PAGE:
The theme song of the Clinton-Gore campaign was “Don’t Stop” (thinking about tomorrow), but The War Room begins and ends with the sounds of yesterday—Ella Fitzgerald singing “Vote for Mr. Rhythm,” from 1936, and Glenn Miller’s “I Swung the Election,” played by Jack Teagarden and his orchestra, from 1939. The political activity captured in the movie looks ahead—to the shrinking news cycle, the year-round attack mode, and the perpetual spin management that characterize American politics today. As a piece of cinema, though, the movie looks back, toward a much earlier moment in the history of the medium. It has a self-consciously retro flavor because it is a recollection (homage seems incongruously grand) of the origins of the tradition to which it belongs.
That old way of making documentaries was, of course, once the new way, which was to follow people around with a camera and shoot whatever happened. As with all art forms that make a virtue of spontaneity, the rules were strict: nothing could be rehearsed; no one could be asked to repeat a statement or an action; the aim was not to tell a story or teach a lesson. The aim, the originators of the style liked to say, was to give you “the feeling of being there.”
Even neutral and descriptive labels for this kind of filmmaking—observational cinema, Direct Cinema, cinema verité—have tended to be resisted or quarreled over, since they imply that the filmmaker set out to make a certain kind of movie, when all he or she was doing was . . . following someone around with a camera and shooting whatever happened. But Direct Cinema is the term usually applied to documentaries like The War Room. And Pennebaker was present at the form’s creation.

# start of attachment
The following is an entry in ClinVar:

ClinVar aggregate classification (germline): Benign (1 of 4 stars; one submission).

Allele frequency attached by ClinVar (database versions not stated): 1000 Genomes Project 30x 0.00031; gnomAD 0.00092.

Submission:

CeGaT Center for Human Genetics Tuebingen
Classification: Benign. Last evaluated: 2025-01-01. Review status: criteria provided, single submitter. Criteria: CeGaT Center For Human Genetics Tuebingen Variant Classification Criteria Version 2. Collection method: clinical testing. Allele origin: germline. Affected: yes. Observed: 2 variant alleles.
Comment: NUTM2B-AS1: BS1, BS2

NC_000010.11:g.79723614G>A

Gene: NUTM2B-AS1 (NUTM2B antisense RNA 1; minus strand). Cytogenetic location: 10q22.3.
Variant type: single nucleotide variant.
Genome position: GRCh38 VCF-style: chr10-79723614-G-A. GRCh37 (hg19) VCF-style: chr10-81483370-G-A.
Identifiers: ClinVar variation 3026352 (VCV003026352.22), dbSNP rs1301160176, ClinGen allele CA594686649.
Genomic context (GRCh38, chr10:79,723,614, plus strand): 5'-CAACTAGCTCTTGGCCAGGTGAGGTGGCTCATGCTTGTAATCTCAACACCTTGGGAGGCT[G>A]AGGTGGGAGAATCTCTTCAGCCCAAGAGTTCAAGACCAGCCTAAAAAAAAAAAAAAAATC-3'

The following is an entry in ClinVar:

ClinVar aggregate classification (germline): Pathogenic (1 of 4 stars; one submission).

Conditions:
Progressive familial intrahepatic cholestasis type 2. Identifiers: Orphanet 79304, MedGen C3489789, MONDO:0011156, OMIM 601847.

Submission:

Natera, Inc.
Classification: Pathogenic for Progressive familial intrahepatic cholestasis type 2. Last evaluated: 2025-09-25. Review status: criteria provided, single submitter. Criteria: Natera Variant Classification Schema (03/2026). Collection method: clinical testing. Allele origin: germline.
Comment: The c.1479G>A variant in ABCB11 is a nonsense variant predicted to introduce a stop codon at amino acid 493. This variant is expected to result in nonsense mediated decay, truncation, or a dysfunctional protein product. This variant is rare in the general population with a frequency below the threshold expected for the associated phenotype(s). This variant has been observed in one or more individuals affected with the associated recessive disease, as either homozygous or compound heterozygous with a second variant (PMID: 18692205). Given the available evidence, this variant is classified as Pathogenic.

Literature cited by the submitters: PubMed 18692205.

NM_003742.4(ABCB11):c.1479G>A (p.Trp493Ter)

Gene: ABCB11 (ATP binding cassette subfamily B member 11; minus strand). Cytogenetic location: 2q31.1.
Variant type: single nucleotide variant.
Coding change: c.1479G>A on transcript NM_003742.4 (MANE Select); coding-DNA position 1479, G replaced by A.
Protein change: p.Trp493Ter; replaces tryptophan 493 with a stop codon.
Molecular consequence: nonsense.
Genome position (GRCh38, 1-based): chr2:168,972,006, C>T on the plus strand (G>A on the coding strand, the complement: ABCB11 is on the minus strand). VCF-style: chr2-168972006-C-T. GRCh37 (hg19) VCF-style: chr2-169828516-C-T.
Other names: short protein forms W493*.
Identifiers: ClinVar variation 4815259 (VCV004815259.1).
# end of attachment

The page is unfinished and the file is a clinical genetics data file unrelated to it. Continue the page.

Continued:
The natural assumption that art goes through doors technology has opened has things backward. Technologies develop because people have a vision of something that requires new equipment in order to come into existence, and this was the case with Direct Cinema. It did not emerge because the technologies needed for high-speed film, lightweight cameras, and synchronized sound suddenly became available. Those technologies were deliberately and laboriously invented in order to realize the vision of a few filmmakers.
The man who pulled together the people and the technologies that made Direct Cinema happen was Robert Drew, an editor at Time Inc. who imagined movies that would have the same effect as Life’s popular candid pictorials, movies that would bring the world, unstaged and as it happened, to the viewer. He spent a year as a Nieman Fellow at Harvard trying to construct a method for achieving this, and in 1960 he formed Drew Associates and began planning his first documentary. The associates included Albert and David Maysles, Richard Leacock, and Pennebaker, all subsequently legendary documentary filmmakers in their own right.